I still remember the first time I ate yntxol. I was reluctant— being a picky child who seldom tried new foods. My father peeled it for me, and smiled as he placed it gingerly in my hands. I sniffed it cautiously, and looked back into his eyes for reassurance— before taking a bite of that sweet minty citrus. A taste I would never forget.
The yellow fruit itself is of an almost flat square shape— though slightly lumpy and varied— with raised pale green ridges running along the center of each side. This is all topped by a short green stem which connects the fruit to the branches above. The interior of the fruit, once peeled, takes on a green-yellow hue. While it may appear to be divided into "sections" these cannot be easily split apart. Seeds are contained within each of these sections.
GrowthA few months after being planted, the small, pale-yellow seeds from the yntxol fruit sprout pale-green stems. These grows over a much longer period of time, slowly gaining the pale-beige coloration of a matured plant. Before long, small branches begin to split off the trunk, and leaves begin to sprout. On average the yntxol plant takes around 2-3 years to begin producing fruit. At this point, small, reddish bulbs begin to show underneath these branches, and grow in size, shape, and color over the course of 6-10 months to become edible fruit.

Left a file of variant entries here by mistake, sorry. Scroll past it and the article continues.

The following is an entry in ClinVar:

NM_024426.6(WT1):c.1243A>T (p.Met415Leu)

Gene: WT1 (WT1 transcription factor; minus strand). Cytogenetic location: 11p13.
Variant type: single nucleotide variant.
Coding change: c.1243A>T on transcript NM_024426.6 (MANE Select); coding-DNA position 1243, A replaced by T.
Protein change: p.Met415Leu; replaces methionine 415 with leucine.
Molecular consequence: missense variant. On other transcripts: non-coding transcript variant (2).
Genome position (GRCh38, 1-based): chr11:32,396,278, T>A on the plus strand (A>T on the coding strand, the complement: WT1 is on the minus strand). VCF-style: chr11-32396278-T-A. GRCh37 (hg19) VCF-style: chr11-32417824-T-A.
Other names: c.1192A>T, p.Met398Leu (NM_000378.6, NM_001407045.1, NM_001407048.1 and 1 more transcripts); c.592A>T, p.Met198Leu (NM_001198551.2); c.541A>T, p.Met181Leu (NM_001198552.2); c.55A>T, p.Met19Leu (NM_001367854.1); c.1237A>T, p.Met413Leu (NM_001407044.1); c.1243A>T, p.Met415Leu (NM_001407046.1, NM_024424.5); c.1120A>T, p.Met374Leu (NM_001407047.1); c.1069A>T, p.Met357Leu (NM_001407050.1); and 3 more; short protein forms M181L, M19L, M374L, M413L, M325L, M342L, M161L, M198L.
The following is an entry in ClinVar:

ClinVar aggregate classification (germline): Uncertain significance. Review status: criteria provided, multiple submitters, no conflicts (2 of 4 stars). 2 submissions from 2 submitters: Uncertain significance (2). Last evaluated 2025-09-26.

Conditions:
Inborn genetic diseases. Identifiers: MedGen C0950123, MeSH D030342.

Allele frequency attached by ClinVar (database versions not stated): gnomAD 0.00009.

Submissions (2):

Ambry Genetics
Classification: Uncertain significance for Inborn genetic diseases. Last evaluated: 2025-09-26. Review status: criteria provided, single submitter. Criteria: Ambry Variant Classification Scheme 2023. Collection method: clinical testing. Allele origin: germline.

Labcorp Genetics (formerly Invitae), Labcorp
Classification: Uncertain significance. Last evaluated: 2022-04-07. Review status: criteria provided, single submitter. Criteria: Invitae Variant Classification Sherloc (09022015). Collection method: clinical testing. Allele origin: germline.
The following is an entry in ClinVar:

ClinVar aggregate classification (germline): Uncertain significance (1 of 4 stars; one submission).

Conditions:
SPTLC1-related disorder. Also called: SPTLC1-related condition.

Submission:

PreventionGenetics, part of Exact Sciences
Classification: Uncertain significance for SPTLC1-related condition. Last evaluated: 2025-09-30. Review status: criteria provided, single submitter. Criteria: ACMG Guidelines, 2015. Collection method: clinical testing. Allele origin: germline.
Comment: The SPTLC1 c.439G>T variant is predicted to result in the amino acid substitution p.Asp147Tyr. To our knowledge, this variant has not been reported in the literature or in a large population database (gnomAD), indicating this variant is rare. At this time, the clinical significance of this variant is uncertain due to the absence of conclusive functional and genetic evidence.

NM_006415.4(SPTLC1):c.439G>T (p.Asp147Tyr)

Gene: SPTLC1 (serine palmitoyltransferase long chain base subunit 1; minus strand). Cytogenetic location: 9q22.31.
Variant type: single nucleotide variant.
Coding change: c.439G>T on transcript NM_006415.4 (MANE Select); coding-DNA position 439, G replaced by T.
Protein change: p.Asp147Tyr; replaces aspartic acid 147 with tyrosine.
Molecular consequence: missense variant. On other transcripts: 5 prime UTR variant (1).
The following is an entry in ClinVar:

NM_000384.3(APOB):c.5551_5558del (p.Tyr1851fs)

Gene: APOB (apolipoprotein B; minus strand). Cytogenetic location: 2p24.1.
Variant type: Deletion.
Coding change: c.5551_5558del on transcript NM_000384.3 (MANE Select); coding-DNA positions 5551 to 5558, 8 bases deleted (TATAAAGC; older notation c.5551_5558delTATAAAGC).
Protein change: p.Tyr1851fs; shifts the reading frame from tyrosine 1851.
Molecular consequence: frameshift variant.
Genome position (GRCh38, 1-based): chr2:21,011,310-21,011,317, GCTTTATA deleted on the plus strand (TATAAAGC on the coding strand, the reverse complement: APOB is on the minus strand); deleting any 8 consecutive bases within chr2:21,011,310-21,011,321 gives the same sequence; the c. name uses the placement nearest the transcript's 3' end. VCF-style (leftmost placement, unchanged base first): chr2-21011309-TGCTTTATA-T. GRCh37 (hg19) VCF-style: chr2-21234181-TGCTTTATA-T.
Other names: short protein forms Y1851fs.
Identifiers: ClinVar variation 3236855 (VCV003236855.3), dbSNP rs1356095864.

Yntxol fruit is highly sought after, and is one of Zilopnou's? largest exoports, as the climate of the Cipou Canyon? the country resides within is perfect for the citrus to grow. As yntxol is native to the canyon, it has become engrained in zilopnou cuisine. It is most often used to make deserts and beverages, or dried as a snack. It's taste is strong, and may take some getting used to for the inexperienced. Yntxol fruit carries a tart, sweet taste with a strong mint flavoring. If one were foolish enough to bite into the peel, they would find it to taste similar— yet without sweetness.
Calm down child, don't let those tears fall. Mother's going to bring you some yntxol.